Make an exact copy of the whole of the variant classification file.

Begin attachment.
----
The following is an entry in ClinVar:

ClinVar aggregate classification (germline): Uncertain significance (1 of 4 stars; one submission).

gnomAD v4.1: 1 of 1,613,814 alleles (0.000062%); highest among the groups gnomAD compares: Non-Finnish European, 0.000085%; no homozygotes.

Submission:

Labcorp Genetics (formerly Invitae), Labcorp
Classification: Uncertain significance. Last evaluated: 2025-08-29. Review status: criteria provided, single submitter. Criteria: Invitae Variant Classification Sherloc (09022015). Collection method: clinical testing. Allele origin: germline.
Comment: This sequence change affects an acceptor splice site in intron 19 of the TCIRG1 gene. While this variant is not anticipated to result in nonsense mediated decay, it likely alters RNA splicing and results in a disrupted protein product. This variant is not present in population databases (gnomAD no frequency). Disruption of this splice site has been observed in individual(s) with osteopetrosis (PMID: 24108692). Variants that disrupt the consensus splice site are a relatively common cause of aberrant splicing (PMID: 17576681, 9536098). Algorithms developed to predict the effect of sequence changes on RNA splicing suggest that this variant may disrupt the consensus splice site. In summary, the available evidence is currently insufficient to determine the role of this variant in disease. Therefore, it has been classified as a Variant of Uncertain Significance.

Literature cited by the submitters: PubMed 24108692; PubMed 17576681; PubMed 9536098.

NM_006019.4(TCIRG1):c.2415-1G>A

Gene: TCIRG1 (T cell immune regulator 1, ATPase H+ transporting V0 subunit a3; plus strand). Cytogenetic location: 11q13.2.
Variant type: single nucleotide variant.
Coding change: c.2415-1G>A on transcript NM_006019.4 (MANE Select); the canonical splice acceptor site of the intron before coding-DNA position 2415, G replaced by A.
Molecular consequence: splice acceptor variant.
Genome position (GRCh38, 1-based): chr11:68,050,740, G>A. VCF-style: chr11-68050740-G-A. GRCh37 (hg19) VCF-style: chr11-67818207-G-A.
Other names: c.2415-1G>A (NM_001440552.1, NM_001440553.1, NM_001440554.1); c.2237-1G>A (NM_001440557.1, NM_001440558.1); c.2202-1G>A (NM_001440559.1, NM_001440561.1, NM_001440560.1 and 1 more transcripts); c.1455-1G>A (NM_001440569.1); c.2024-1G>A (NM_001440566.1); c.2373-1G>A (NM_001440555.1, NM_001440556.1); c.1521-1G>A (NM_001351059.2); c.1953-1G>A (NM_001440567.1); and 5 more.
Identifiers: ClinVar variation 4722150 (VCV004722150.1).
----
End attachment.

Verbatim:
The following is an entry in ClinVar:

ClinVar aggregate classification (germline): Uncertain significance (1 of 4 stars; one submission).

gnomAD v4.1: 1 of 1,613,814 alleles (0.000062%); highest among the groups gnomAD compares: Non-Finnish European, 0.000085%; no homozygotes.

Submission:

Labcorp Genetics (formerly Invitae), Labcorp
Classification: Uncertain significance. Last evaluated: 2025-08-29. Review status: criteria provided, single submitter. Criteria: Invitae Variant Classification Sherloc (09022015). Collection method: clinical testing. Allele origin: germline.
Comment: This sequence change affects an acceptor splice site in intron 19 of the TCIRG1 gene. While this variant is not anticipated to result in nonsense mediated decay, it likely alters RNA splicing and results in a disrupted protein product. This variant is not present in population databases (gnomAD no frequency). Disruption of this splice site has been observed in individual(s) with osteopetrosis (PMID: 24108692). Variants that disrupt the consensus splice site are a relatively common cause of aberrant splicing (PMID: 17576681, 9536098). Algorithms developed to predict the effect of sequence changes on RNA splicing suggest that this variant may disrupt the consensus splice site. In summary, the available evidence is currently insufficient to determine the role of this variant in disease. Therefore, it has been classified as a Variant of Uncertain Significance.

Literature cited by the submitters: PubMed 24108692; PubMed 17576681; PubMed 9536098.

NM_006019.4(TCIRG1):c.2415-1G>A

Gene: TCIRG1 (T cell immune regulator 1, ATPase H+ transporting V0 subunit a3; plus strand). Cytogenetic location: 11q13.2.
Variant type: single nucleotide variant.
Coding change: c.2415-1G>A on transcript NM_006019.4 (MANE Select); the canonical splice acceptor site of the intron before coding-DNA position 2415, G replaced by A.
Molecular consequence: splice acceptor variant.
Genome position (GRCh38, 1-based): chr11:68,050,740, G>A. VCF-style: chr11-68050740-G-A. GRCh37 (hg19) VCF-style: chr11-67818207-G-A.
Other names: c.2415-1G>A (NM_001440552.1, NM_001440553.1, NM_001440554.1); c.2237-1G>A (NM_001440557.1, NM_001440558.1); c.2202-1G>A (NM_001440559.1, NM_001440561.1, NM_001440560.1 and 1 more transcripts); c.1455-1G>A (NM_001440569.1); c.2024-1G>A (NM_001440566.1); c.2373-1G>A (NM_001440555.1, NM_001440556.1); c.1521-1G>A (NM_001351059.2); c.1953-1G>A (NM_001440567.1); and 5 more.
Identifiers: ClinVar variation 4722150 (VCV004722150.1).